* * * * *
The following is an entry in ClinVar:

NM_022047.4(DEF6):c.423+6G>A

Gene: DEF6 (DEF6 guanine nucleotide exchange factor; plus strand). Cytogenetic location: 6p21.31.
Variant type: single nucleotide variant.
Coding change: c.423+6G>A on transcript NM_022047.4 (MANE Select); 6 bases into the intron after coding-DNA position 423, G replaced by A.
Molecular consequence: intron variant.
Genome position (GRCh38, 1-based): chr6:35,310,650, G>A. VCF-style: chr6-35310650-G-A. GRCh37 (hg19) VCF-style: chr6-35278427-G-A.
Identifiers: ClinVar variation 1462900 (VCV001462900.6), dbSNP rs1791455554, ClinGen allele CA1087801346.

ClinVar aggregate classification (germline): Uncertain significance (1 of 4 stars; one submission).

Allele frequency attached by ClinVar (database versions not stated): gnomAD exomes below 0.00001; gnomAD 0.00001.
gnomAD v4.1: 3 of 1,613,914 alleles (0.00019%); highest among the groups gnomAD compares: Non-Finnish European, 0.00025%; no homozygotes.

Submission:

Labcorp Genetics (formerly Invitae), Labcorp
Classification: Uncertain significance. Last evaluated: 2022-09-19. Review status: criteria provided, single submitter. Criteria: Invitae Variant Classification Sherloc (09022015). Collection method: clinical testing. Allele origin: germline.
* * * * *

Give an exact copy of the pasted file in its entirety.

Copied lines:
The following is an entry in ClinVar:

NM_022047.4(DEF6):c.423+6G>A

Gene: DEF6 (DEF6 guanine nucleotide exchange factor; plus strand). Cytogenetic location: 6p21.31.
Variant type: single nucleotide variant.
Coding change: c.423+6G>A on transcript NM_022047.4 (MANE Select); 6 bases into the intron after coding-DNA position 423, G replaced by A.
Molecular consequence: intron variant.
Genome position (GRCh38, 1-based): chr6:35,310,650, G>A. VCF-style: chr6-35310650-G-A. GRCh37 (hg19) VCF-style: chr6-35278427-G-A.
Identifiers: ClinVar variation 1462900 (VCV001462900.6), dbSNP rs1791455554, ClinGen allele CA1087801346.

ClinVar aggregate classification (germline): Uncertain significance (1 of 4 stars; one submission).

Allele frequency attached by ClinVar (database versions not stated): gnomAD exomes below 0.00001; gnomAD 0.00001.
gnomAD v4.1: 3 of 1,613,914 alleles (0.00019%); highest among the groups gnomAD compares: Non-Finnish European, 0.00025%; no homozygotes.

Submission:

Labcorp Genetics (formerly Invitae), Labcorp
Classification: Uncertain significance. Last evaluated: 2022-09-19. Review status: criteria provided, single submitter. Criteria: Invitae Variant Classification Sherloc (09022015). Collection method: clinical testing. Allele origin: germline.